Hot and Cold Therapy

What to use in the case of a new injury and what to use for a longer term, chronic injury?

New or Acute Injury

What should I use?

Cold packs are great for the initial (acute) stages of an injury, strain or sprain.

How should I do it?

  • Ideally use a reusable gel ice pack, available in most large pharmacies. However a bag of frozen peas (or summer-fruit medley if you prefer) will also do the job.

  • Wrap your ice pack with a damp cloth, as the water helps conduct the temperature through the skin.

  • Apply the pack onto the injured area, but don’t leave it there for too long. It is usually more beneficial to apply an ice pack in alternation – 3-4 minutes on, 3-4 minutes off.

Repeat the whole process at least twice a day if you possibly can.

How does it work?

The ice pack has a two-fold effect:

  • Whilst being applied to the injury, the cold helps to calm the painful inflammatory response which occurs around an acute injury.

  • When the cold is removed, the body’s natural response is to send more blood to the area, to warm it up again. This is an important effect, as the fresh blood, carrying repairing proteins and nutrients, will help speed up the healing process.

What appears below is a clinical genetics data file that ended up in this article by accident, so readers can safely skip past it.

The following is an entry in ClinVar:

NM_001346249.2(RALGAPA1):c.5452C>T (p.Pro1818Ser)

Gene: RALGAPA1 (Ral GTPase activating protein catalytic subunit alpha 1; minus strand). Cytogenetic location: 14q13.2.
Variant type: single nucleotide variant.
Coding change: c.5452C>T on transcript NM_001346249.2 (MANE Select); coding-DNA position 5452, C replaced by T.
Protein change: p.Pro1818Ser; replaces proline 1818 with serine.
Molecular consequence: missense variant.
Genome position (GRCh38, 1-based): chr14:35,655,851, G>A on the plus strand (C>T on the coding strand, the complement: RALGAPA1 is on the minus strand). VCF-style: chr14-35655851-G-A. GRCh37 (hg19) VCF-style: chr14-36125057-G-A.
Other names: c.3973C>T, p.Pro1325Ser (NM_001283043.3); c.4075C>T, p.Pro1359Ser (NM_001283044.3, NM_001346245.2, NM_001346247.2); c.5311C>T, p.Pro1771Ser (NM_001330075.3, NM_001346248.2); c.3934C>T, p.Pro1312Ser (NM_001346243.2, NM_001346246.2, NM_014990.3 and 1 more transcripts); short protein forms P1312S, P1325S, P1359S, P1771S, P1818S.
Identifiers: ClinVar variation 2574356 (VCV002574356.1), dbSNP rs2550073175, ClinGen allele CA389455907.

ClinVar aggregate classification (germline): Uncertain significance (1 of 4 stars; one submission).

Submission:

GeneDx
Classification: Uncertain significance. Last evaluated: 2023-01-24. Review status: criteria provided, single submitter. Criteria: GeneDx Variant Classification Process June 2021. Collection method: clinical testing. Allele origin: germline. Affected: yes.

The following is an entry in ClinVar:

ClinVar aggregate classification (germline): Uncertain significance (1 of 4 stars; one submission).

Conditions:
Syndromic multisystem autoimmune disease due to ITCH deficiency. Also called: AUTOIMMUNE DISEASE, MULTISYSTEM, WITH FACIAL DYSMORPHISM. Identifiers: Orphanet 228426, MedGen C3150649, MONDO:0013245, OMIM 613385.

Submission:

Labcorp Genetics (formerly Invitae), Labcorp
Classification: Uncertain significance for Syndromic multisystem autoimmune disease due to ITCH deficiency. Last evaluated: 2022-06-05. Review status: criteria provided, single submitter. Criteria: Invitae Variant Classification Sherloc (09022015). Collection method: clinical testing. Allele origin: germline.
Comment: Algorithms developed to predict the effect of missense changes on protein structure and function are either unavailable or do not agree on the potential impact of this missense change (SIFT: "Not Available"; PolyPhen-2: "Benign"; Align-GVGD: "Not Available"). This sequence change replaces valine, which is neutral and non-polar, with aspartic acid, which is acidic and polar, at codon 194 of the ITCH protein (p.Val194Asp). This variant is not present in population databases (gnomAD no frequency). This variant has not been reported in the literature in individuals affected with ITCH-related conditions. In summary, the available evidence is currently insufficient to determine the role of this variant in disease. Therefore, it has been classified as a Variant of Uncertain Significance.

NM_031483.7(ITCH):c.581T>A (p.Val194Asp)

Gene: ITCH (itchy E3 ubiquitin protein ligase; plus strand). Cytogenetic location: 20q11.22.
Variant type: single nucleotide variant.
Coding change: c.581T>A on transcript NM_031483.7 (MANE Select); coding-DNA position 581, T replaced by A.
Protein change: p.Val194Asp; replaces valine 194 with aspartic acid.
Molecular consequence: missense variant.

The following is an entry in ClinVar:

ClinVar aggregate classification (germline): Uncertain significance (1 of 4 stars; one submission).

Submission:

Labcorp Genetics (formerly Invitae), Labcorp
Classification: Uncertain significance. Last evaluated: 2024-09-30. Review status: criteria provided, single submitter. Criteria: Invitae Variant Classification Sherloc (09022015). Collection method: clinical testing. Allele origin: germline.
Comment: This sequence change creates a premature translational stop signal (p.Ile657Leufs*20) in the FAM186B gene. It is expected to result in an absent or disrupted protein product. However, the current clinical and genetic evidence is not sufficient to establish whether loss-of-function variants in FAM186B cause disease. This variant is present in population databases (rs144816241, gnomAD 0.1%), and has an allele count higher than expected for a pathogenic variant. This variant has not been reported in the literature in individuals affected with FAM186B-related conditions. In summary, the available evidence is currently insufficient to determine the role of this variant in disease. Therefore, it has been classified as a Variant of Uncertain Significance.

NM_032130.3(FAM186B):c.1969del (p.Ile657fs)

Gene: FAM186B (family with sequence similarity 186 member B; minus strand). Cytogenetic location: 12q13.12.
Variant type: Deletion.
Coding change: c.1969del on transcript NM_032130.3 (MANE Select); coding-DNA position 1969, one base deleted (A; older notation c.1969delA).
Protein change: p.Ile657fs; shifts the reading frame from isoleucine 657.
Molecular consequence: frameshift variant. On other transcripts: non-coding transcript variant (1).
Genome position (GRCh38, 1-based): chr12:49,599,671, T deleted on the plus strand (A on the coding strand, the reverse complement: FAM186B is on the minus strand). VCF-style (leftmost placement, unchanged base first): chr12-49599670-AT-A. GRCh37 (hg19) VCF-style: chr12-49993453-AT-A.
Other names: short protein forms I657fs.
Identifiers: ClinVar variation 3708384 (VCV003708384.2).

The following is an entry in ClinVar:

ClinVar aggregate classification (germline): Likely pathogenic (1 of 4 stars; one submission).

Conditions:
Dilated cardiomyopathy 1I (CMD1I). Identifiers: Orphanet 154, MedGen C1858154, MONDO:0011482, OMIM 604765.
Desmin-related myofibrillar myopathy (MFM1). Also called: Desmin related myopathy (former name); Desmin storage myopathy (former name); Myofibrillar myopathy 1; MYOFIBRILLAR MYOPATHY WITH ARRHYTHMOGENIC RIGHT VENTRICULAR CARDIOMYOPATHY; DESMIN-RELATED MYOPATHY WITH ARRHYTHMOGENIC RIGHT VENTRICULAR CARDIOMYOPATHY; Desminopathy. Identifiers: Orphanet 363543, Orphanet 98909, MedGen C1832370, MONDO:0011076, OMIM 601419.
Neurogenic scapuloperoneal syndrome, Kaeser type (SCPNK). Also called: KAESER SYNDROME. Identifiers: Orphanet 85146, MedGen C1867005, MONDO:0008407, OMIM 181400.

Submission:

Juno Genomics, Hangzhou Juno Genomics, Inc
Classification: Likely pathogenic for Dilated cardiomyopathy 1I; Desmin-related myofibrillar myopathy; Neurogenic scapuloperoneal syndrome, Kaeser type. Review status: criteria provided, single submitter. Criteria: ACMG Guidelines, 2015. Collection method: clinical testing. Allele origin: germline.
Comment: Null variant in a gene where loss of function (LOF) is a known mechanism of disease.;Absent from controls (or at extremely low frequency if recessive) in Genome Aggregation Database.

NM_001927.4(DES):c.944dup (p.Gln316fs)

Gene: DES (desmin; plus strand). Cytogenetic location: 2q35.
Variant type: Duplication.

Long-Term or Chronic Injury

What should I use?

In chronic injuries, when symptoms have lasted over a month or so, it is usually most effective to apply both hot and cold in alternation.

How should I do it?
  • Prepare an ice pack wrapped in a damp cloth, a large bowl of hot water and a small towel.

  • Soak the towel in the water, wring and apply to the injured area.

  • Apply for 1-2 minutes to superficial injuries (e.g. neck, shoulders, wrists and hands, ankles and feet) or 3-4 minutes for deeper injuries (e.g. back, hips or knees). You may need to soak the towel again during this time to keep it warm.

  • Remove the towel, place it back in the bowl, and apply the ice pack for the same length of time.

  • Repeat steps 2 and 3 several times, until the ice is no longer cold and the hot water no longer hot. Always end on cold.

Repeat the whole process at least twice a day.

How does it work?

In chronic injuries, blood supply to the affected area is often poor due to prolonged pain and loss of normal function.
The drastic changes in local temperature created by the hot and cold applications encourage more blood to and from the treated area (cold – blood is diverted away, hot – blood returns).

The higher volume of blood reaching the area, carrying repairing proteins and nutrients, helps the tissues recover faster.

In chronic injuries this is particularly important, as the rate of repair in the tissues must exceed the rate of wear & tear which occurs during everyday activities.